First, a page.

Updated: Apr 29
Kylie Martin, Student Life Editor
James and Cynthia in an aerial dip during a Swing Dearborn session. Photo//Kylie Martin
Ever wanted to learn how to dance but don’t know where to start? If you join Swing Dearborn on Monday evenings from 7 p.m. to 9 p.m. in the Victor’s Den, the free beginner-friendly class can take you from a newbie tripping over their own feet to a show-stopping swing dancer in no time.
Swing Dearborn has been active for several years and is currently led by seniors James Eichelberger and Cynthia Dragos, and sophomore Gabe Fritz.
In its most basic form, swing dancing is a social dance consisting of two partners’ loosely clasped hands and a series of simple steps. As dancers gain experience, they can become more creative with their steps, adding spins, twirls, dips, and other artistic exchanges.
Throughout the decades, swing dancing has evolved into several different forms: East Coast, West Coast, Fusion, Country, Modern, and more. Country swing is the style taught at Swing Dearborn because of its “recreational” feel, as described by Eichelberger. The style typically features lots of spins, dips, and even some lifts.
“In country swing dancing, we flow in a circle as we dance. Other swing dancing can be more abrasive or fancy. It’s just not as fun or not as beginner-friendly,” explained Eichelberger, who has been swing dancing since his freshman year of high school. “There’s lots of different varieties, but I think country is the most fun and universally-friendly swing style.”
However, in a Swing Dearborn session, you will only hear pop music playing from the club’s boombox due to Eichelberger’s ironic distaste for country music.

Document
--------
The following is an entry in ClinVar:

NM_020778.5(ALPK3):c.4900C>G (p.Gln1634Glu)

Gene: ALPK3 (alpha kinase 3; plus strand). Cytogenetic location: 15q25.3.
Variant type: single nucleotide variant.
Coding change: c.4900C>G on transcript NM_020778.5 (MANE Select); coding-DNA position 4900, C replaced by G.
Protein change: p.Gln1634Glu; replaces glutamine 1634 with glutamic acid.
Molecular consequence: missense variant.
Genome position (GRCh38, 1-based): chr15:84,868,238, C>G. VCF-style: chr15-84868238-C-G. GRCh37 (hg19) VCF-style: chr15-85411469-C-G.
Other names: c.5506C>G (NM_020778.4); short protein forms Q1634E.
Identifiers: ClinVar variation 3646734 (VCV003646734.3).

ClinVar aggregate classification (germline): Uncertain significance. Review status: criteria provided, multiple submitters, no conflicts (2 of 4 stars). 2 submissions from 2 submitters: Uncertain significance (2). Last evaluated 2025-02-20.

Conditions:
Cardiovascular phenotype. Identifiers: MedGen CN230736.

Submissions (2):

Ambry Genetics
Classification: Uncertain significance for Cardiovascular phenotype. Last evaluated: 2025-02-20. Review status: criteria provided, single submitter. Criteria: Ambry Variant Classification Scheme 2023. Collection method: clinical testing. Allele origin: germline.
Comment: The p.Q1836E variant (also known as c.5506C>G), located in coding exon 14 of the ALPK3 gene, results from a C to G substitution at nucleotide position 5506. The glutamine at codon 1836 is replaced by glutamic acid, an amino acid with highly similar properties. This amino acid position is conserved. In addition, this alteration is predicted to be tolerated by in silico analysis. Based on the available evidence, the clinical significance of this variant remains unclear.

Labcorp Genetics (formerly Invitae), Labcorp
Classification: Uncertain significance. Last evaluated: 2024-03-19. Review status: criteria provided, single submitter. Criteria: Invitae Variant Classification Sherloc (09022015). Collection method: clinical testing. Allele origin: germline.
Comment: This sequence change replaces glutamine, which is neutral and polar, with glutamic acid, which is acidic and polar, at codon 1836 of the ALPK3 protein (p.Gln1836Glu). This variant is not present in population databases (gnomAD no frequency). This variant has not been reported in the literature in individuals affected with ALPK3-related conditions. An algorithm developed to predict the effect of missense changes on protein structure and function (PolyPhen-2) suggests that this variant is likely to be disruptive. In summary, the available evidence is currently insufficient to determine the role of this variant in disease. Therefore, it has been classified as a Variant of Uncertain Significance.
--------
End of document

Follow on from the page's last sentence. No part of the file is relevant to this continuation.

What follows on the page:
“The dancing would go so well with country music, he just doesn’t like it,” Dragos laughed, poking fun at her dance partner.
Each session follows a more free-style format, starting off with greetings to newcomers and a review of the simpler moves before breaking up to teach individual pairings any new moves that they would like to learn.
“I like to do a lot of individual training. If people come up to me and say, ‘Hey I want to learn this move…’ or ‘I saw this on your Instagram, can you teach me this move?’ I can determine ‘Yeah you’re ready, I can show you this move,’ and then we go from there,” said Eichelberger.
However, within the first session alone, the two instructors were able to take newcomers with no previous dancing experience from the basic swing steps to more complicated moves like spins and lifts.
“It starts off with really basic things that anyone can do, and then there really are building blocks. I can do all sorts of crazy looking flips and stuff now, but I started with literally zero knowledge,” said Dragos, who started with Swing Dearborn in her freshman year of college. “I learned the basic steps and then everything built off of that.”
Each session of Swing Dearborn is open to newcomers and dancers of any experience level. Every week, the instructors make a habit of getting to know the dancers in order to recognize their strengths, what they might have already learned and what they can improve on, and what type of moves can be taught the following week.
“When I come to the meeting, I gauge who’s here, and depending on the crowd and depending on their experience, I might recognize ‘Okay, I taught this group already, I can build up from that.’ Depending on who’s here, I can teach a very, very beginner move, an intermediate move, or a hard move,” explained Eichelberger.
As for some of their favorite swing dance moves, the pair laughed before sharing their answers.
“Anything really spinny, I love,” said Dragos.
“The Spiderman Dip is a great, fun one. It’s hard though. It’s hard for the girl. I find that most girls like the Flying Squirrel,” said Eichelberger. “I have a lot of favorite moves, especially the ones I made up!”